Andrew Dys

Faith in God keeps Rock Hill man with rare bone disease from giving up

Alex Creighton and his parents.
Alex Creighton and his parents. Special to The Herald

Alex Creighton walks into the little house on Walnut Street, steel rods in his back, a ring of steel around them.

You need steel when tumors eat your bones.

Doctors cut out part of other bones, in the back, a leg and more. Alex has more than 100 lesions and tumors, from a rare bone disease called osteoblastoma all over his body.

He used to be the fastest box-maker and best delivery driver anybody ever saw at Papa John’s. He wanted to be a manager. He had dreams.

His body stole those dreams.

Alex doesn’t have cancer, at least – and only a guy so upbeat would call that a plus. Osteoblastoma is just as bad – maybe worse. He has so many tumors, the amount of radiation needed to treat them would kill an elephant, let alone a man.

“Full-body radiation would kill me,” Alex said.

Unless there is a “miracle pill” that can destroy tumors, and nobody knows of one, Alex says that he might die.

And soon.

Somehow, he still smiles.

“Maybe what I am going through will help somebody,” said William Alexander “Alex” Creighton, 26. “I have seen the parents of kids at the cancer centers when I have gone for tests and treatments. I have waited with them and seen them and talked with them. I’ve seen the little kids.

“I have had a life, I have memories. Those kids, they never even got that.”

Beside Alex – underneath a painting he bought his momma for Mother’s Day, because when tumors are growing in your body you don’t wait for next year to tell somebody you love them – sits his mother, Linda.

“My son needs a miracle,” said Linda, who is disabled herself.

On Alex’s other side is Bill, his father, fresh off a long shift at the Charlotte Frito-Lay plant despite just getting out of the hospital himself for an enlarged heart condition that required surgery.

There is a pending court case in the house. Foreclosure, court records show. As lethal as any tumor in America.

One parent, 66 with a bad heart, working. One parent disabled. A son with tumors throughout his body. The foreclosure marches on.

“Someway, somehow, we can make it,” Bill said.

Alex first started feeling pain that would not go away a couple of years ago. He went to the doctor for tests, then it all started feeling like a movie. The doctor called and said, “Come in immediately and let’s talk.”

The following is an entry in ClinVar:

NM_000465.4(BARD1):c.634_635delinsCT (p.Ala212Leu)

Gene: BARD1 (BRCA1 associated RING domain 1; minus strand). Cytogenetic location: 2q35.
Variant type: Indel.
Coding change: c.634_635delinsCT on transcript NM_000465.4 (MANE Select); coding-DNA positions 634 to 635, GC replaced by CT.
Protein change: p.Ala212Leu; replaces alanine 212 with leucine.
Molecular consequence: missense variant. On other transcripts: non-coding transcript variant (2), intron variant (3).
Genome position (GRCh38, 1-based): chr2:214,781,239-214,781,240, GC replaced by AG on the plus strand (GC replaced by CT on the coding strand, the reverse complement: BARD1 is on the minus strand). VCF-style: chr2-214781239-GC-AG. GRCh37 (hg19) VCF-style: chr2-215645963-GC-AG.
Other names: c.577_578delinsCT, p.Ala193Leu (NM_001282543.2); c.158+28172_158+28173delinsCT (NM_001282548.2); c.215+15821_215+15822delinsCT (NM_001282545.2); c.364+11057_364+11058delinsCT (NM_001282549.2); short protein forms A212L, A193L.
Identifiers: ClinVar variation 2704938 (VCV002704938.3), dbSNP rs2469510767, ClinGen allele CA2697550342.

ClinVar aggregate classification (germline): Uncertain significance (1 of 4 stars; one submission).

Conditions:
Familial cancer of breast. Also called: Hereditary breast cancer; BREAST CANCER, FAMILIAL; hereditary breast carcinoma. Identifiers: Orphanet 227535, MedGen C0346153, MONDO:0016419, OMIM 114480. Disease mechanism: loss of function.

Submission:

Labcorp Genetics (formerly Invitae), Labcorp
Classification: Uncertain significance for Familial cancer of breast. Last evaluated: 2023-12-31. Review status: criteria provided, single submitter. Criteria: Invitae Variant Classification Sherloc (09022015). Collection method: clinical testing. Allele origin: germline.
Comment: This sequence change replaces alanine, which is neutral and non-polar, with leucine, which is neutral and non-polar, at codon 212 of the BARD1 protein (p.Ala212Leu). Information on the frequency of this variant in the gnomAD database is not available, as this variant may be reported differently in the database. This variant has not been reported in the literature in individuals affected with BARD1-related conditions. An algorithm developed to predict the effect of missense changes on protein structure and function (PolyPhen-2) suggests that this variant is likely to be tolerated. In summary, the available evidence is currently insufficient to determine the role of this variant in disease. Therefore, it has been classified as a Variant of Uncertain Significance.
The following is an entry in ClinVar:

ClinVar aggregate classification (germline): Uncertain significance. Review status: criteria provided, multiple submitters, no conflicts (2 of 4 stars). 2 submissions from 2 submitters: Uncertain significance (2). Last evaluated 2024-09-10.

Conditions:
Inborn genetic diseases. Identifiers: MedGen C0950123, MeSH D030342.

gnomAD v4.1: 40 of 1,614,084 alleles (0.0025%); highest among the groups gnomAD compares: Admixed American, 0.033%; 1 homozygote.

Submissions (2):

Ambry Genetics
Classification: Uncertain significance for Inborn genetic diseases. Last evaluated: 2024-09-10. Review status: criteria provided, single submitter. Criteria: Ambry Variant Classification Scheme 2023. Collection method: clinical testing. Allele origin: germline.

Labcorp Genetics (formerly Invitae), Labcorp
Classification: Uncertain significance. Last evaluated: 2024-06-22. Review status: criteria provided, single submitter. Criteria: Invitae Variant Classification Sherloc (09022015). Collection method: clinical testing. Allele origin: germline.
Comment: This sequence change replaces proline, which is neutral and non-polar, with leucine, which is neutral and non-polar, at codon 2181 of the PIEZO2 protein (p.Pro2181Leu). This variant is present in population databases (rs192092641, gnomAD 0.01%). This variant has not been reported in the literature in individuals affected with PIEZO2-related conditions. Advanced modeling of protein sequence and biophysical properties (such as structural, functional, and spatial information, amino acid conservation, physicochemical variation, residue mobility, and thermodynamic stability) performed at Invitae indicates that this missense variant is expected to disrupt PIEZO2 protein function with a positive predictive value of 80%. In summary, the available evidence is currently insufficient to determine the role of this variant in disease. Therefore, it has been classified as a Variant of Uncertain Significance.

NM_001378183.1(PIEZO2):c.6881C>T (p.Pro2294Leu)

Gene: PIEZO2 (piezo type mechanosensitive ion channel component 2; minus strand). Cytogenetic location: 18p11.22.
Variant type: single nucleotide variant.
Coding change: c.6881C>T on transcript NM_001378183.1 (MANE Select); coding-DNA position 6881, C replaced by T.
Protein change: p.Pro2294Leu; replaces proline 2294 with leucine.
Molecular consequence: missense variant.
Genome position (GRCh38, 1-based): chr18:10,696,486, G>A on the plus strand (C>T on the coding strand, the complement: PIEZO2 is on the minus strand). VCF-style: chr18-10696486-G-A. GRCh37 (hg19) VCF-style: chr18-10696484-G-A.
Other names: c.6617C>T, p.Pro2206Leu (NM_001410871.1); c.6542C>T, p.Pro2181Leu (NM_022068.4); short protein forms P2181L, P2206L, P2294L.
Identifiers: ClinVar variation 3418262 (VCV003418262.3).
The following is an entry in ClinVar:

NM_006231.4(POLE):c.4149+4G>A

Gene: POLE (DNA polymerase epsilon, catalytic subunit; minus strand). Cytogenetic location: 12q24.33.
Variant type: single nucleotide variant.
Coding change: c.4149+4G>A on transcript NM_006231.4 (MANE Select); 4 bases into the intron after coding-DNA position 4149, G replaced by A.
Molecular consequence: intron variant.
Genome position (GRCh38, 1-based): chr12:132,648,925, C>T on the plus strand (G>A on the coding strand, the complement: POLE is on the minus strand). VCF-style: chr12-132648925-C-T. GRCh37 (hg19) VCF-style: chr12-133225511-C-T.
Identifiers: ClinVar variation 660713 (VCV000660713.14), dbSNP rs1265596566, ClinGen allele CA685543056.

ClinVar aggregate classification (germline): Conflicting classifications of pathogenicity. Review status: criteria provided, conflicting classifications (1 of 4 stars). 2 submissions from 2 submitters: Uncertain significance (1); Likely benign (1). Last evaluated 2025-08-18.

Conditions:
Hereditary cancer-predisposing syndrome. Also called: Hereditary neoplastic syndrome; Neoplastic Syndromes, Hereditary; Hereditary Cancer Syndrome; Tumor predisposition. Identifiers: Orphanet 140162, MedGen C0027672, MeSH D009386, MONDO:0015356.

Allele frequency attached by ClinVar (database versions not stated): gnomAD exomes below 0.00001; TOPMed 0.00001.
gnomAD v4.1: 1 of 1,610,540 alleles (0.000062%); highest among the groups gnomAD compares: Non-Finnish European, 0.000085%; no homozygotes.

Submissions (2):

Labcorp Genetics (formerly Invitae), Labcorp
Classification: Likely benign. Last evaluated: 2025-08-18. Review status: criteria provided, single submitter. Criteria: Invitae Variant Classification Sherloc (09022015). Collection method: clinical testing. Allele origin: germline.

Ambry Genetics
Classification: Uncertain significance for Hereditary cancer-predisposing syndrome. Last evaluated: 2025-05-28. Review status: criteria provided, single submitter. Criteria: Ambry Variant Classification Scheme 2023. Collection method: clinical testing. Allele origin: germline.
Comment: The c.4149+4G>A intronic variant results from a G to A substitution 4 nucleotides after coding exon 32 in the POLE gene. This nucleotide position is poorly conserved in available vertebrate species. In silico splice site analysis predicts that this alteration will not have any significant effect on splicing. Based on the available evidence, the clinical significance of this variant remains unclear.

The tests showed Alex did not have aches and pains, but tumors. There has been surgeries.

“But there is just too much,” Alex said. “They can’t get 100 percent out,” the disease is “very aggressive.”

So it would seem that Alex Creighton should be upset. Instead, he has a garden, flowers and plants. He hugs his parents and takes care of his mother. He takes solace from his favorite band, The Grateful Dead.

Even with medical bills that soar despite being eligible for Medicaid. Despite a future that might last days, weeks, months. Nobody knows.

Still, Alex thanks God for what he has, he doesn’t complain about what he does not have. His Christian faith buoys him.

“Sure, mornings are horrible, and I have my ups and downs,” Alex said. “But that isn’t my life.”

Alex appreciates what he has had in his life, and what he has now. The family’s one vehicle, a truck, runs, he said, and “I can still drive.”

More testing is scheduled for this week, and Alex has been referred to the National Institutes of Health for more. No one knows if he will survive, but Alex holds out hope that doctors will learn from his case, and at least be able to help others.

In the little house on Walnut Street, Alex stands. He is not a big man, under 5 feet 6 inches tall. But he seems to tower. He seems huge.

Maybe he seems larger than he is because, beyond the tumors, the bones that have rebelled, beats a huge heart filled with faith and Grateful Dead tunes – inside a 26-year-old guy whose wish is that little kids who are sick like him will get the chance to make memories like he has.

Alex hopes those kids are cured, so that some of their memories are good ones.

Andrew Dys •  803-329-4065 •